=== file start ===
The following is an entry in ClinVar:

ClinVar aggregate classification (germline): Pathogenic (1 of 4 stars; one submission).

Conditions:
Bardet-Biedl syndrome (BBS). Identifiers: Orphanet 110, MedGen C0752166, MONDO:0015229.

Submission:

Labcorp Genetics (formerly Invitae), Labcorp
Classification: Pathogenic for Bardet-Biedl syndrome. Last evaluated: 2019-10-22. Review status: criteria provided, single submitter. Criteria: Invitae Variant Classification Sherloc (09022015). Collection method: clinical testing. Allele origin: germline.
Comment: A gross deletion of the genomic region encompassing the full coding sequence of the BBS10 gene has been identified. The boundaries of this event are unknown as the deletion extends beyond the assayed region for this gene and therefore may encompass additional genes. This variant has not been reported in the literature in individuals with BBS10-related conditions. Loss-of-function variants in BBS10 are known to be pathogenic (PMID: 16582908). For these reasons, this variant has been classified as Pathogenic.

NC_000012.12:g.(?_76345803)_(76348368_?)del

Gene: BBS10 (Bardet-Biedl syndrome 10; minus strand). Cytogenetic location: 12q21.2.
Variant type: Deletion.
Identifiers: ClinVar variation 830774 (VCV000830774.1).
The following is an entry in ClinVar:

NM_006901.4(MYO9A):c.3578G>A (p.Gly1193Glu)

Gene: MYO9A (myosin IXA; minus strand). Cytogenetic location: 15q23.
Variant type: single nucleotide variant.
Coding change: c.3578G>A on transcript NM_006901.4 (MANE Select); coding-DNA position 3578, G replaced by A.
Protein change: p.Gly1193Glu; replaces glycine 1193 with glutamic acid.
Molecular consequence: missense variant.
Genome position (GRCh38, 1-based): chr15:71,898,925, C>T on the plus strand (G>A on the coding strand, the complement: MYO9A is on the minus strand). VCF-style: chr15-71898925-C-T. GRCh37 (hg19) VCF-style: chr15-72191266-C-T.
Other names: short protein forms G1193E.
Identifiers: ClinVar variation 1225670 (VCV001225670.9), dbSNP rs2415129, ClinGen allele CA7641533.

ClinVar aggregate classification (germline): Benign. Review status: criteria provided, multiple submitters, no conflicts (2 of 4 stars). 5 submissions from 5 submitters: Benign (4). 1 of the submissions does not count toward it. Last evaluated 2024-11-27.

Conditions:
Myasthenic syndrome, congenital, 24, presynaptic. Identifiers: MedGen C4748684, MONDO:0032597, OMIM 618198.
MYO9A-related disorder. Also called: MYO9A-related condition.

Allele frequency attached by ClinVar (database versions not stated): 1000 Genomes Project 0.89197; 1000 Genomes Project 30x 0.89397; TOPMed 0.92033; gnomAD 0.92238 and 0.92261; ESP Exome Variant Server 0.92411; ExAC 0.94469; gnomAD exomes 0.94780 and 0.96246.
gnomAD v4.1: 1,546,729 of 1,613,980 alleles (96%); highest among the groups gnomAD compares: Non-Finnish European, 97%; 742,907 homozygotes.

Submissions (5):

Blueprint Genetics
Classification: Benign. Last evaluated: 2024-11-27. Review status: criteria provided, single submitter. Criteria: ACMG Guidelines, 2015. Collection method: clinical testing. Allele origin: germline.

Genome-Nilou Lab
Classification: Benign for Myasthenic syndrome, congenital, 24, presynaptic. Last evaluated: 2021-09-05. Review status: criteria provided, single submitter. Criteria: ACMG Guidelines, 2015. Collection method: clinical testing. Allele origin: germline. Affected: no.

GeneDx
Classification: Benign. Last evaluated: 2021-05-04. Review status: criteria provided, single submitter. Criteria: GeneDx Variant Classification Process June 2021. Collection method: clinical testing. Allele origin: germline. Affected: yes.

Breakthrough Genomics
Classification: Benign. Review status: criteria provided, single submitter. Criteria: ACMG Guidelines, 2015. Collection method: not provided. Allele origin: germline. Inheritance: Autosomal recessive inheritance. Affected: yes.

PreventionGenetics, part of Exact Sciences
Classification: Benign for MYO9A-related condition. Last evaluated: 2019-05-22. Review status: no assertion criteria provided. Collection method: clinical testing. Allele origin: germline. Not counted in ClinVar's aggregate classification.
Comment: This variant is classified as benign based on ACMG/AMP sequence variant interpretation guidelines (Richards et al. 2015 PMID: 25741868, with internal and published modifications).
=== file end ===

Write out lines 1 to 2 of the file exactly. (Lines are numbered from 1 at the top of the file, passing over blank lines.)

The following is an entry in ClinVar:

ClinVar aggregate classification (germline): Pathogenic (1 of 4 stars; one submission).